A new international research programme, carried out by Milton Keynes charity Medical Detection Dogs, has found that dogs are able to detect the most aggressive forms of prostate cancer - an important discovery because a blood test that checks for the PSA protein (made only by the prostate gland) isn’t always accurate.
The study, backed by the Prostate Cancer Foundation and published in the journal Plos One, revealed that dogs identified positive samples correctly 71 per cent of the time when detecting the most lethal tumours, the BBC reports.
A Labrador called Florin and a vizsla called Midas were used in the research, sniffing out the odour of cancer in urine samples, with charity founder Clare Guest saying that the dogs have huge potential.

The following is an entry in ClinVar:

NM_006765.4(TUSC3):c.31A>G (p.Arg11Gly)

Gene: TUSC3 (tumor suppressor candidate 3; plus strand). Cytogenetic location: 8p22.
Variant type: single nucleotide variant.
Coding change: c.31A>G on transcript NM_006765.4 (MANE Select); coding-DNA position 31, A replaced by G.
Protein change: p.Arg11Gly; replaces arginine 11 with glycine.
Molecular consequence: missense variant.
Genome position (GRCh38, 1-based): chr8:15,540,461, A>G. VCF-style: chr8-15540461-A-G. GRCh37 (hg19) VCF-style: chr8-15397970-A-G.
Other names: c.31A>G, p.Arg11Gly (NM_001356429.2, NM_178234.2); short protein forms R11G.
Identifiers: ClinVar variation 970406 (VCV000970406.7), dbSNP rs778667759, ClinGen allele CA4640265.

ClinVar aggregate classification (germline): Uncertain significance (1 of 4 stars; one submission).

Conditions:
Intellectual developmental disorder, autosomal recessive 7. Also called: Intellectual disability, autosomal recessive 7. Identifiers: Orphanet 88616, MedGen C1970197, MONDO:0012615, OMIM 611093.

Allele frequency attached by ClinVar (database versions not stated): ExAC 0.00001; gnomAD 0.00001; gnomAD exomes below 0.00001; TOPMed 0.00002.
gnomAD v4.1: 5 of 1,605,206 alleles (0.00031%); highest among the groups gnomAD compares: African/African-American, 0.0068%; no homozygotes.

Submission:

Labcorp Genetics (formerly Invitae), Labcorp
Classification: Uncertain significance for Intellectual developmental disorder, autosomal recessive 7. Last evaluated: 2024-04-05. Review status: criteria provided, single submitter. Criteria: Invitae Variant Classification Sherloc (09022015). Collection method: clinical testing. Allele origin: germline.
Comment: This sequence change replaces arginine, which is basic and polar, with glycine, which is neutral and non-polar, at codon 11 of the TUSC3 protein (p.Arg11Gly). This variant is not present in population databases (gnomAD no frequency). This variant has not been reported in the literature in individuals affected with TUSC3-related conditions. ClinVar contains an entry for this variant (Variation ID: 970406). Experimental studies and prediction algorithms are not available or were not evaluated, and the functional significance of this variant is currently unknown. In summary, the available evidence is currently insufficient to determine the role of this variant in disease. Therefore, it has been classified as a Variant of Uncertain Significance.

“[They] have been able to identify these very aggressive cancers. This could lead to lifesaving work in the future that would enable us to understand the difference between other diseases of the prostate and those that will go on to kill men,” she added.
Work is also underway to develop a robotic nose, a device that mimics dogs’ sniffing ability, with the idea that this will eventually evolve into a smartphone app.
This isn’t the first time dogs have been found to be good at detecting cancer, however. Back in 2019, four beagles helped researchers pick out blood samples from people with cancer using their highly evolved sense of smell - with nearly 97 per cent accuracy! Apparently, dogs have smell receptors 10,000 times more accurate than humans!
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